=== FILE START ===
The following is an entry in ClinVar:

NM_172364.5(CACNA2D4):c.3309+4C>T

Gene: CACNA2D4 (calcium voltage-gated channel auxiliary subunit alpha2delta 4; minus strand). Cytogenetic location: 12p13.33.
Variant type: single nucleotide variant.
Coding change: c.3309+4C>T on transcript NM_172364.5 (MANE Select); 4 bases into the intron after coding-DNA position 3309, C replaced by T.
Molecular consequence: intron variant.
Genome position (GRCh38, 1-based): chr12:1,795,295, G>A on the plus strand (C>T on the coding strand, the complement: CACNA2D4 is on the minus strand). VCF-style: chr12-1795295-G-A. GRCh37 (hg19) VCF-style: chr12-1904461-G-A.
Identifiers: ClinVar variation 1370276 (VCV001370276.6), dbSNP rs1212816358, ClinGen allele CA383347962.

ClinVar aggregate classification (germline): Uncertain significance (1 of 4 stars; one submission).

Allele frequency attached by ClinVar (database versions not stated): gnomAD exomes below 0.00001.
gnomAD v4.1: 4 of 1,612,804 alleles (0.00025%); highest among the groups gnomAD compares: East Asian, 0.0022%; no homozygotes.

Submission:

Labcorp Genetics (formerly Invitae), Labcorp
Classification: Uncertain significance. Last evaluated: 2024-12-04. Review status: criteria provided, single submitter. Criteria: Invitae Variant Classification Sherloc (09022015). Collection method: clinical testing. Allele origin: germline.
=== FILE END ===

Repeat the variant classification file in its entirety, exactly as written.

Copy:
The following is an entry in ClinVar:

NM_172364.5(CACNA2D4):c.3309+4C>T

Gene: CACNA2D4 (calcium voltage-gated channel auxiliary subunit alpha2delta 4; minus strand). Cytogenetic location: 12p13.33.
Variant type: single nucleotide variant.
Coding change: c.3309+4C>T on transcript NM_172364.5 (MANE Select); 4 bases into the intron after coding-DNA position 3309, C replaced by T.
Molecular consequence: intron variant.
Genome position (GRCh38, 1-based): chr12:1,795,295, G>A on the plus strand (C>T on the coding strand, the complement: CACNA2D4 is on the minus strand). VCF-style: chr12-1795295-G-A. GRCh37 (hg19) VCF-style: chr12-1904461-G-A.
Identifiers: ClinVar variation 1370276 (VCV001370276.6), dbSNP rs1212816358, ClinGen allele CA383347962.

ClinVar aggregate classification (germline): Uncertain significance (1 of 4 stars; one submission).

Allele frequency attached by ClinVar (database versions not stated): gnomAD exomes below 0.00001.
gnomAD v4.1: 4 of 1,612,804 alleles (0.00025%); highest among the groups gnomAD compares: East Asian, 0.0022%; no homozygotes.

Submission:

Labcorp Genetics (formerly Invitae), Labcorp
Classification: Uncertain significance. Last evaluated: 2024-12-04. Review status: criteria provided, single submitter. Criteria: Invitae Variant Classification Sherloc (09022015). Collection method: clinical testing. Allele origin: germline.